If it's easy, then the IT profession is perpetrating a massive scam and collecting fat paychecks for what is basically an easy job. I don't believe that, and I do not think you will find many people on Slashdot who support that position.

    On the other hand, if IT is hard, then it's not fair to condemn non-professionals from being unable to do it. Rather than calling people "stupid" for not knowing things that we take for granted, we could actually try to promote public awareness and give people constructive advice.

  • Re:Really? (Score:1, Insightful)

    by Anonymous Coward on Tuesday December 18, 2012 @03:11PM (#42328597)

    Pics or it didn't happen.

    Sure. Let's joke about posting personal pictures of a non-consenting party.

    This comment wouldn't even come up if it was a man whose pictures were taken.

  • Re:Wake up call (Score:4, Insightful)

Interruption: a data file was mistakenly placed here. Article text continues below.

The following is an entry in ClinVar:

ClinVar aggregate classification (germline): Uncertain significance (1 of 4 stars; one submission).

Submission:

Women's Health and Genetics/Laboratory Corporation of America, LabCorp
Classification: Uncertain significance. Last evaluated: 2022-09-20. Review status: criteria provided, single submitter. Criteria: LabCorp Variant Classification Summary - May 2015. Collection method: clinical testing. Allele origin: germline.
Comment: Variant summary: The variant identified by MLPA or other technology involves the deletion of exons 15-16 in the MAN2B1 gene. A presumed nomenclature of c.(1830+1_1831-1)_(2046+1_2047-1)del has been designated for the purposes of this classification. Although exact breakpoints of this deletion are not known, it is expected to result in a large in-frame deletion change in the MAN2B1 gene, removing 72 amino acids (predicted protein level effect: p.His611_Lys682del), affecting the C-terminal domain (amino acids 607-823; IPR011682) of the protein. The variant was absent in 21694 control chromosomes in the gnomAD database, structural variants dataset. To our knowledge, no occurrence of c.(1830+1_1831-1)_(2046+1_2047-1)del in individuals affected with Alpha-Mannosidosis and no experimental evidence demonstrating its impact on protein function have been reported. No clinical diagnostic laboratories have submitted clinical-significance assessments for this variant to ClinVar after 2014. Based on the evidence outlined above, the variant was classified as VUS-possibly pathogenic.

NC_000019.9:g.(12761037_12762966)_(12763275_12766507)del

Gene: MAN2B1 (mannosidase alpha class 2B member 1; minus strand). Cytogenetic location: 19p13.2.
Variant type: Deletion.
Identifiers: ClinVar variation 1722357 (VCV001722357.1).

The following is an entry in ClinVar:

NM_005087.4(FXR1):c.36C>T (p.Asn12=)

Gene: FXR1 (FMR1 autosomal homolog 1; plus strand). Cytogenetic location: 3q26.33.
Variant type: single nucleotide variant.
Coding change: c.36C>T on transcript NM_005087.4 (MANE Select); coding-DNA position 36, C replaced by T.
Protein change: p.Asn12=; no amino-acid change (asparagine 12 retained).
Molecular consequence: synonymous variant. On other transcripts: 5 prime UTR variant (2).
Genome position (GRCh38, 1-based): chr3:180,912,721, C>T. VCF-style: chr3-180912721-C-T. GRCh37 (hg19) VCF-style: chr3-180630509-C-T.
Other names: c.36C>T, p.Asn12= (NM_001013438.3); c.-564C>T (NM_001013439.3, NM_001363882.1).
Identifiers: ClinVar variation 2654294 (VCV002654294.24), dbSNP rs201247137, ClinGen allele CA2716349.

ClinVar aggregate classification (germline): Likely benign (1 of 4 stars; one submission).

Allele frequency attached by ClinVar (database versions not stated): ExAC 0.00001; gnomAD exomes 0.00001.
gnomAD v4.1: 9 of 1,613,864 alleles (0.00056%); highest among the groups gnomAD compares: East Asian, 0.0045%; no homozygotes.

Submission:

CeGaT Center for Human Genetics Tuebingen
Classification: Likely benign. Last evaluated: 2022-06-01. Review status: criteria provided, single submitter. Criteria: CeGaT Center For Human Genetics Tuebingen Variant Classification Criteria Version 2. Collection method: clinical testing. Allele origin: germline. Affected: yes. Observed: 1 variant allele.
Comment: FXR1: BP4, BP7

by bill_mcgonigle (4333) * on Tuesday December 18, 2012 @03:20PM (#42328711) Homepage Journal

    I admire your creativity, but for normal mortals:

    Q: What's your mother's maiden name?
    A: qU$%3HHr28k4

    OK, that makes me somewhat dependant on LastPass, but that's a somewhat smaller risk than outlined in TFS.

  • Re:Wake up call (Score:4, Insightful)

    by TheCarp (96830) <[ten.tenaprac] [ta] [cjs]> on Tuesday December 18, 2012 @03:30PM (#42328859) Homepage

    Yes but.... if he broke into her home, stole physical photos, and released them.... most people would easily consider it as much, if not more, of a violation.... but would he ever face nearly the jail time for that as he did for this? I doubt it strongly.